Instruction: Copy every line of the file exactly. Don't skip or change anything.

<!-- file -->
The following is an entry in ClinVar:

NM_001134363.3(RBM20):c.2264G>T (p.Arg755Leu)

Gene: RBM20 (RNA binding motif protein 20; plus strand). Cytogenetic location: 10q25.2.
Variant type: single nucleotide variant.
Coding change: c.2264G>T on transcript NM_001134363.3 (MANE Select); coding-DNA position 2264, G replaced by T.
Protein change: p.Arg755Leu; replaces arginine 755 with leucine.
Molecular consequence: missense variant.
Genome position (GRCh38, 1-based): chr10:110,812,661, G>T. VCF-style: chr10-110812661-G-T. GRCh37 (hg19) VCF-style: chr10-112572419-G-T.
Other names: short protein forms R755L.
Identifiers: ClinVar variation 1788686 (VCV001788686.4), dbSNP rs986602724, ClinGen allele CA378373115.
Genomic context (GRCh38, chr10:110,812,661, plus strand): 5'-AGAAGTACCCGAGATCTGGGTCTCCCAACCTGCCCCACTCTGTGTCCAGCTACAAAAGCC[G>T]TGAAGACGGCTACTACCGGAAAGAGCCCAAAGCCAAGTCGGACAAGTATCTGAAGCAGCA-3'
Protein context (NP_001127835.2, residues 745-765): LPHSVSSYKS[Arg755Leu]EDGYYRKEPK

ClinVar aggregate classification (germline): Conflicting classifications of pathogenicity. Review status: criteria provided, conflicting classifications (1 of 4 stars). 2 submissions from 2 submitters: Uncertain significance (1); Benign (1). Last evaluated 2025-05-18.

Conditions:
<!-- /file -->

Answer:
The following is an entry in ClinVar:

NM_001134363.3(RBM20):c.2264G>T (p.Arg755Leu)

Gene: RBM20 (RNA binding motif protein 20; plus strand). Cytogenetic location: 10q25.2.
Variant type: single nucleotide variant.
Coding change: c.2264G>T on transcript NM_001134363.3 (MANE Select); coding-DNA position 2264, G replaced by T.
Protein change: p.Arg755Leu; replaces arginine 755 with leucine.
Molecular consequence: missense variant.
Genome position (GRCh38, 1-based): chr10:110,812,661, G>T. VCF-style: chr10-110812661-G-T. GRCh37 (hg19) VCF-style: chr10-112572419-G-T.
Other names: short protein forms R755L.
Identifiers: ClinVar variation 1788686 (VCV001788686.4), dbSNP rs986602724, ClinGen allele CA378373115.
Genomic context (GRCh38, chr10:110,812,661, plus strand): 5'-AGAAGTACCCGAGATCTGGGTCTCCCAACCTGCCCCACTCTGTGTCCAGCTACAAAAGCC[G>T]TGAAGACGGCTACTACCGGAAAGAGCCCAAAGCCAAGTCGGACAAGTATCTGAAGCAGCA-3'
Protein context (NP_001127835.2, residues 745-765): LPHSVSSYKS[Arg755Leu]EDGYYRKEPK

ClinVar aggregate classification (germline): Conflicting classifications of pathogenicity. Review status: criteria provided, conflicting classifications (1 of 4 stars). 2 submissions from 2 submitters: Uncertain significance (1); Benign (1). Last evaluated 2025-05-18.

Conditions: